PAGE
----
Should your kid have an online presence?
Mariah Carey and Nick Cannon recently caused a stir when they created Dembabies.com, a website dedicated to their newborn twins Moroccan and Monroe, complete with intimate and revealing shots of the babies in the bath and even in the hospital. But the Carey-Cannons are not the only family giving their kids an online presence at a very early age — babies are now on Twitter, YouTube and Facebook, which even has an option to add an “expected” member of their family, complete with a photo and due date.
The average child’s “digital birth” is at about 6 months old, according to a global report by Internet Security specialist AVG, although photos of 33 percent of children are posted online just weeks after birth, and almost a quarter of children have a digital footprint before birth, when their parents put sonogram photos online. Eighty-one percent of children have a digital profile by age 2.
“Parents should bear in mind that as soon as they post something online it is very difficult and often impossible to remove,” warns Pamela Whitby, author of “Is your child safe online?: A parent’s guide to the internet, Facebook, mobile phones & other new media.” “By creating a digital presence for your child at a young age, you may be compromising their privacy.”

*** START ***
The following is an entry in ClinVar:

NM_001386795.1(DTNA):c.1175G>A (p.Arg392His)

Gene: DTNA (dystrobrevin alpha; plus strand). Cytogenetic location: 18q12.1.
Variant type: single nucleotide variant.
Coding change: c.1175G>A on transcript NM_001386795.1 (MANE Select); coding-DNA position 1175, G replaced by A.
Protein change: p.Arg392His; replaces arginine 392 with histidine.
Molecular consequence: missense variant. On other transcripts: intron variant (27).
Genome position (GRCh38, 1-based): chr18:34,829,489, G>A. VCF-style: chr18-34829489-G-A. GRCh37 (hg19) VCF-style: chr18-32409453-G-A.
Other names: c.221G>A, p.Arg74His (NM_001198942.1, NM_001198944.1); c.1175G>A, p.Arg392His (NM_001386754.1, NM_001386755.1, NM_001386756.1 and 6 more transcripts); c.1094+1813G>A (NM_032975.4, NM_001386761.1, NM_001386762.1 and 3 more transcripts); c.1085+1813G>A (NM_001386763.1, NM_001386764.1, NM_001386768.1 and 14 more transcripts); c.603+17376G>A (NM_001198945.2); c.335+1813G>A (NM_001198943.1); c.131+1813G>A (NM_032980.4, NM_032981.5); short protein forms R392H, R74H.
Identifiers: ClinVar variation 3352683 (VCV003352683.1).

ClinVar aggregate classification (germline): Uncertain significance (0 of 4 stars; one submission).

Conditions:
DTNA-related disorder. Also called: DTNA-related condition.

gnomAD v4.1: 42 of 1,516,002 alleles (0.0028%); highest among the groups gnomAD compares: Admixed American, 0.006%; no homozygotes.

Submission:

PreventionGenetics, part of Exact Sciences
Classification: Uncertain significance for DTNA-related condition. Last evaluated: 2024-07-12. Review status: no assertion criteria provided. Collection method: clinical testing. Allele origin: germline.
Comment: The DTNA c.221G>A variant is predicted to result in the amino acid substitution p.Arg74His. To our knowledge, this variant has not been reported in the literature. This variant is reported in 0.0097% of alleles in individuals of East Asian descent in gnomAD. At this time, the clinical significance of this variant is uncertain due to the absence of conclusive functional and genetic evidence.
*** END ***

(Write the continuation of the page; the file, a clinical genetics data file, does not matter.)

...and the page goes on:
The dangers of a digital footprint for babies include misappropriation of photos and identity theft if too many details are revealed, says Whitby. There’s also the potential impact on your own relationship with your child. “Parents should ask themselves how they would feel if every aspect of their own childhood was made public,” says Whitby. “Some children may not like the history their parents have created for them.”
Keep your child safe online:
Keep in mind that the Internet is a public place; references to your child will be available forever and a child’s reputation can be impacted by anything that a parent chooses to share.
Set your privacy settings carefully and consider sharing only with immediate family and friends.
Consider exactly what information you are sharing and with whom you are sharing it. Don’t use full names and avoid explicitly identifiable information.
Remember that children view their parents as a source for what is appropriate and inappropriate behavior online; parents should only post information that they would feel comfortable with their child posting of themselves as they get older. Source: www.fosi.org